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Vivianna Post is the family anomaly. Daughter of a Pulitzer Prize winner and an academic, she has never quite fit her parents’ expectations as a free-spirited erotica writer. When Vivianna encounters the award-winning author Jasper Caldwell at a nightclub, all she wants is to blame him for blowing off her brother at a writers’ conference the year before and possibly causing his suicide. But as the night—and then the weeks—wear on, Vivianna finds herself drawn to Jasper in ways she cannot understand. When their differences—literary and sexual—threaten to pull Vivianna and Jasper apart, Jasper rediscovers Alejandro, an old friend who just might have the power to complete them both in every way. Using quotes and references to classic erotic and literary icons, Sex and Death in the American Novel is on one level an unconventional romance and on another a discussion of the merits of erotic literature.
Using quotes and references to classic erotic and literary icons, Sex and Death in the American Novel is on one level an unconventional romance and on another a discussion of the merits of erotic literature.
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Genre – Literary Erotica
Rating – X
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Excerpt (First pages):
We all know the first line is the most important: it sets the tone, tells you what this story will be about. Call me Vivianna. Would Melville approve? How about copying straight from Heller: It was love at first sight. We all remember Lolita; how would Nabokov do it?
What if I just come out and say it. This book is the answer to the notion that women ought to fear asking for what they want the most. Whether it’s time alone to write, demanding for and getting respect, or a patient hand under which to soften up and eventually get off. You know what’s even worse: we know we won’t get it anyway. Fuck Virtue. This document serves as my rejection of the notion that I am doomed—by virtue of my gender—to a life of boredom, inanity, and servitude.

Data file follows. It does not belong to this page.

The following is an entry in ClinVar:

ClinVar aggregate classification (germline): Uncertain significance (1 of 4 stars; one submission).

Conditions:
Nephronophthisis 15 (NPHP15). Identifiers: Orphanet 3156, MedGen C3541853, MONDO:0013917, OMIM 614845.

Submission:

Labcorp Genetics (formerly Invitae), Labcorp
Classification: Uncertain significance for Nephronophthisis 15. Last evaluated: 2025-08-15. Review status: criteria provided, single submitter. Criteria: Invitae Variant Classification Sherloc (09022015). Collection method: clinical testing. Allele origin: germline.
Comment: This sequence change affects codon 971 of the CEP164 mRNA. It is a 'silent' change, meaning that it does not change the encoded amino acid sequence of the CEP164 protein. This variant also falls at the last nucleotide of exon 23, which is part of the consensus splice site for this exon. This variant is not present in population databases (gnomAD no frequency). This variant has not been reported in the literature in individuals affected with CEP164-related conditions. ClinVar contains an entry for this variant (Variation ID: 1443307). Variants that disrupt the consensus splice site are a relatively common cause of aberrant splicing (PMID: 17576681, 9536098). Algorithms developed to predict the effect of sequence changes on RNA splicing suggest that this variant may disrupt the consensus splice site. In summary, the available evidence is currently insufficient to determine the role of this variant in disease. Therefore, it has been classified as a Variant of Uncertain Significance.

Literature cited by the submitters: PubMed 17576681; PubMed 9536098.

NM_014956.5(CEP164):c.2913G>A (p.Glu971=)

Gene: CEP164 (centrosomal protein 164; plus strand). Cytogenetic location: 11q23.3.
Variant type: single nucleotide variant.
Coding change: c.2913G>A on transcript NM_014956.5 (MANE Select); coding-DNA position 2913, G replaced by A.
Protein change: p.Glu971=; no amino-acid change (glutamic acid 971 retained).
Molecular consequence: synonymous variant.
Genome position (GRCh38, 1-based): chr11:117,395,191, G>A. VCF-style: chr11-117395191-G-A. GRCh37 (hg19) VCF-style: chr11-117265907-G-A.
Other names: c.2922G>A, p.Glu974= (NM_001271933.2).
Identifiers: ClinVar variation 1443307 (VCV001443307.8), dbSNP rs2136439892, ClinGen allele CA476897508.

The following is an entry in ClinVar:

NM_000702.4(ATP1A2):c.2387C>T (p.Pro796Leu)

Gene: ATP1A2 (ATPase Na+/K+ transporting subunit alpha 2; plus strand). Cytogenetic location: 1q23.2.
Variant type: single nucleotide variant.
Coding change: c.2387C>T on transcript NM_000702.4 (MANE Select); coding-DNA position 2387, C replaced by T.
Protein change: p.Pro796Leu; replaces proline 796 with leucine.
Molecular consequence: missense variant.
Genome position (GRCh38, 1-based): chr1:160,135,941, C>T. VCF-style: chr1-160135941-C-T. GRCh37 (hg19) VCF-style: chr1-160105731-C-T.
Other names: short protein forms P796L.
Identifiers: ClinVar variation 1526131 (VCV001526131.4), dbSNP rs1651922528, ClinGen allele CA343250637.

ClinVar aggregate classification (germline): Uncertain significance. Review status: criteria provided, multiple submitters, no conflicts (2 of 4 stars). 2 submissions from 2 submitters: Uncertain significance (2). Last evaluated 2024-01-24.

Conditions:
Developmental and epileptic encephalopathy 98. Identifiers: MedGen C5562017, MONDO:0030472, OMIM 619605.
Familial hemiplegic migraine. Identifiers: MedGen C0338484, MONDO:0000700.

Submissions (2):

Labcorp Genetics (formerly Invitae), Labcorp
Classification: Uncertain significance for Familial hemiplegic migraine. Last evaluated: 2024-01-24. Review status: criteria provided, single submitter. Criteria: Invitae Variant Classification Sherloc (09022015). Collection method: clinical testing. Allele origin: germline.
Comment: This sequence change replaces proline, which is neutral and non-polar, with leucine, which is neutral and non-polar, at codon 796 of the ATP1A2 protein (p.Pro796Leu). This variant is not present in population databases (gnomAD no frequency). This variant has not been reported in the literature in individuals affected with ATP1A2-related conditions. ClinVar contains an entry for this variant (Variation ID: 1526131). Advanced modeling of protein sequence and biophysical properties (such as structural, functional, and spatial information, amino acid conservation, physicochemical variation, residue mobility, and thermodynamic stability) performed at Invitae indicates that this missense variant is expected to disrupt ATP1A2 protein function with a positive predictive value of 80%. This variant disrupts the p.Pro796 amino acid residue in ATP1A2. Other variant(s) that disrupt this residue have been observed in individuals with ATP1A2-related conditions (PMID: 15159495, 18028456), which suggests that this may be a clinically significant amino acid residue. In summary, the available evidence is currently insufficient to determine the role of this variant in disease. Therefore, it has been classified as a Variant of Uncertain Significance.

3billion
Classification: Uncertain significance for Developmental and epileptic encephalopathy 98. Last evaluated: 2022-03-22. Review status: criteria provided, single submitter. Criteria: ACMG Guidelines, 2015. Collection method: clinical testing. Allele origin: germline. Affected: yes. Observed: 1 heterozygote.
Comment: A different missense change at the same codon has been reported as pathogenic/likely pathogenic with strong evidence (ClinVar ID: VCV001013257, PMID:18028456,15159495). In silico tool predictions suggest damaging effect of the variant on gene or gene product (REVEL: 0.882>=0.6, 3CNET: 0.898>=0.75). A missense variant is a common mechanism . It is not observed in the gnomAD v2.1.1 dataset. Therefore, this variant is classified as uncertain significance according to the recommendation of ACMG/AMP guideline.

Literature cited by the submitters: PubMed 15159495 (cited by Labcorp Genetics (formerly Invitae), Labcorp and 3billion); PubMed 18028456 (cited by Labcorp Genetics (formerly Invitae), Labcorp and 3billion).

An old man in Arizona has over seventy wives. If a woman ever said that one man wasn’t enough for her, you know what they would say about her? I could spend at least ten minutes on the list. Making up lists is a great writing exercise by the way. I learned that from my father. He won a Pulitzer Prize in 1989 for his novel Taking Ivy Down. Dear old Dad.
Let’s start with two men—just for argument’s sake. What would that look like? Feel like? Smell like? Taste like?
Two men…two sets of lips, two pairs of eyes moving over my face, my breasts, my hips, resting further down. Two sets of hands, warm and strong, only me, naked and trembling with anticipation between them. Two rustling, soft heads of hair, two minds, two hearts...spirits, two of everything. The energy between them flows through me. Associations come freely when I am in this state; rain, dark swirling skies, and rich red blood flowing from both their hammered faces, they fought…for me. Now we are all together, and they’ve forgiven each other, their bruised lips crush against mine, against my face, against every part of me until finally they come together. As I tip my head back, taking in the scents of their bodies, metallic and musky, sweaty and raw, they reach for each other. The one who lost the battle—the blonde with red rimmed blue eyes—faces me, his arms around mine, his hands reaching further to the one behind me who, underneath the scents of exertion, smells like leather and tangy soap. Their faces come together over my shoulder, first testing, pulling back, then together again. They kiss, more roughly than they would kiss me, with hands moving up to run through each other’s hair, pulling on it, and both pairs of hands move over my arms and shoulders. Sounds of stubble across skin, scraping, hands over tingling flesh, mine, a wince, low voices, soft wispy sounds echo in the silence of this old warehouse...no wait, make that a boxing ring, we’re on the dirty white mat in the center of the ring.
The one behind me—the winner—leans forward, grazing the skin behind my ear with his teeth, the sticky wet skin of his torso connecting all the way along my back. He pushes me down, working himself deeper in me, opening me wide, his hands wrap around both sides of my hips. He groans and the sound sends a thrill though me. The one in front works his way in from below. I am sandwiched between the two of them, and take the loser’s face in my hands, stroking the area near his swollen eye, running the tip of my nose over his lips, his cheek; I gently kiss his forehead, pulling back and tasting coppery blood.
My mother’s words intruded, “Vivianna, are you paying attention?”